Anthony Godfrey: I'm sure that seeing you is one of the things the kids really look forward to in the morning and on the way home. Just getting to spend that time with you after they get to know you for as long as they do.
Val: Yes, there are a couple of instances where the parents are glad to know that the same faces are coming back to pick their children up, to take them to school. They get used to our faces and who we are. That is very reassuring to most kids, but especially to the special needs kids.
Anthony Godfrey: I can only imagine that it's comforting to say, "Yeah, there's Val taking care of me getting me to school." That's awesome. Sean, what do you like most about it?
Sean : It's got to be the kids. At Terra Linda last year, I worked in the Strive unit, the autistic unit, and was one of the 'pink ladies' outside doing recess duty and just fell in love with them.
Anthony Godfrey: What's most difficult about driving a bus that maybe people don't realize?
Sean: People not following the stop signs. That is just downright scary that people are on their phones, not paying attention. When you see the stop signs come out, just please slow down and don't go around them. It's almost a weekly thing. And you have to sometimes grab the kids, honk the horn as loud as you can, and make sure that they know the rules, jump back in front of the bus because you don't want to see another child get hurt.
Anthony Godfrey: How about you?
Jerri: Well, regular drivers have a tendency to cut us off.They'll swerve right over in front of you. I have a front end bus, a nose, and it's like, they just wipe the nose off the bus to get off and make a quick turn, or they see a bus coming from a stop sign and they pull right out. You always have to be aware of your surroundings, everything around you and, and look forward because you never know what's going to happen.
Anthony Godfrey: Val shaking his head in agreement.
Val: Yes, everybody's in a hurry and the bus is just another obstacle that they've got to try to work around. That's a scary thought that they think that way. That's my personal thought, I don't know how they feel, but it seems to be that everybody's in a hurry. We need to slow down.
Jerri: That's right. I had a driver that got tired of waiting I guess. We were close to a four-way stop where I picked up my elementary this morning and she just decided to go. I honked, and she just kept on going. It scares me when they do that. They don't realize that something can happen or that a kid can come running across the street. They aren't going to take the time to wait a couple of minutes.
Anthony Godfrey: It takes every driver out there to be more cautious and to be careful to keep everyone safe. What are some of the things that people may be misunderstand about what it's like to be a bus driver?
Jerri: I've had people say, 'how can you do that? Have all those kids behind you?' You have to let your kids know from the start that you are serious about what you're doing. "You guys have to stay in your seats to be safe and you have to do it. Everybody is an example to one another." You have to follow through if somebody's misbehaving. You have to let them know, "Hey, I mean business, if I'm pulling over because somebody's jumping across the seats, you're either going to come sit up up behind me, or I'm going to have to write you up and it's going to involve the principal and your parents." I think that's something they don't realize. And then you have to remind them, "We have cameras on the bus. We can see everything you're doing and hear everything you say."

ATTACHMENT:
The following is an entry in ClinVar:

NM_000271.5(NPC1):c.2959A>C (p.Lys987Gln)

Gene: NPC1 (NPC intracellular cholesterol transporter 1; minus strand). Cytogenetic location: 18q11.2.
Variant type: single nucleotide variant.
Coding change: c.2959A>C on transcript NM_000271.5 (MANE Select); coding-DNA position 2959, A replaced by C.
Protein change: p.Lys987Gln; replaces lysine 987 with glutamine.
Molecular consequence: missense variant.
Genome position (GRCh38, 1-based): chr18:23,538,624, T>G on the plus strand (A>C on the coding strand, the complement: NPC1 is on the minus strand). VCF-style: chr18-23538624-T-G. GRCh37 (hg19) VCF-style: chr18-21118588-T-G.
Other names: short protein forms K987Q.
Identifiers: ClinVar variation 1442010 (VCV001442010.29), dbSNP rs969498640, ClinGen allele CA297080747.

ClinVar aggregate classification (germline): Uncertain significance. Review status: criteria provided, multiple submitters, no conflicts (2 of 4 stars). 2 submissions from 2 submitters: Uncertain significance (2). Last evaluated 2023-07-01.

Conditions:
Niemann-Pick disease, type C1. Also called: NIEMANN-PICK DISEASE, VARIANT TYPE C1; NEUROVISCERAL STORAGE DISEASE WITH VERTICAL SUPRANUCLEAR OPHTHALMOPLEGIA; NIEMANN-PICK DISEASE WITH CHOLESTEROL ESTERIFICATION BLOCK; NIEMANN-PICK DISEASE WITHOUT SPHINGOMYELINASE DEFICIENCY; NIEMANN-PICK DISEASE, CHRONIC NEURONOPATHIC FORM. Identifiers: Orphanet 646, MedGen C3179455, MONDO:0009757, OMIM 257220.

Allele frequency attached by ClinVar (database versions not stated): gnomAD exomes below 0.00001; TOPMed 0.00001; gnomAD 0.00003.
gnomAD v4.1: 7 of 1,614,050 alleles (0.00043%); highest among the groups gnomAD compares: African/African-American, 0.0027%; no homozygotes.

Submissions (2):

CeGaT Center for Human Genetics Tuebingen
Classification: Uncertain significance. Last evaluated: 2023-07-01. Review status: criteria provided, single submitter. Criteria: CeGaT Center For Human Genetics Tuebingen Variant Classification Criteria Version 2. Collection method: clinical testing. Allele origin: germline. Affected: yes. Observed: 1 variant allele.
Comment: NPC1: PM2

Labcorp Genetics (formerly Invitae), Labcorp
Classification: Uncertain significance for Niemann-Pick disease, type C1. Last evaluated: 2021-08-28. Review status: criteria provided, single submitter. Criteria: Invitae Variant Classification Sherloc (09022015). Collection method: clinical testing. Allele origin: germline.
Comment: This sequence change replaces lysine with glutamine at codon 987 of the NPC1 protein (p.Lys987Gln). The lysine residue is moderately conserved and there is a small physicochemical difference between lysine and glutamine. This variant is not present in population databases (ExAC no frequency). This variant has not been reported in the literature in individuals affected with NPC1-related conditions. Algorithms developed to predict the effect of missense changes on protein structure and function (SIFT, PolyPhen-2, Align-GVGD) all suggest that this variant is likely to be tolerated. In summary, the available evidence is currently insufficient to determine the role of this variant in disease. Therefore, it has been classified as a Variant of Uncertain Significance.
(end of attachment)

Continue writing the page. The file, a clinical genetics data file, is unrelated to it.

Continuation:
Anthony Godfrey: That's something parents who are listening to this, aren't thinking about probably. Go back to your childhood and think about it. If there' would've been cameras on that bus it would have been a little bit different. I can tell you that.
Sean: We're the first point of contact for these kids in the morning. We're the first thing that gets them going. If you're in a bad mood, then the kids are going to be in a bad mood. Even if you're having a bad day already, we try and make it happy so that the kids can go to school and be happy all day. Just tell them when they're getting on "good morning" when they get off, "I hope you have a good day. We'll see you guys after school". As they're getting on your bus, talk to them, say, "how's your day going?" Just making the kids happy is a good thing.
Anthony Godfrey: I love that because really, that is what you are. You're the first point of contact. You set the tone for the day and I'm sure, like we talked about it earlier, it's a comfort to see a familiar face and to start things out that way. To know that there's someone asking how they are right from the start. Someone who knows them.
Jerri: I had a middle school girl a couple of years ago that wrote me a note on the last day of school and thanked me for making her day better by wishing her a good day or saying good morning to her, asking her how she was. Ever since then I make sure I always greet everybody because it was important to her that her day was started out on a positive note when she was feeling bad.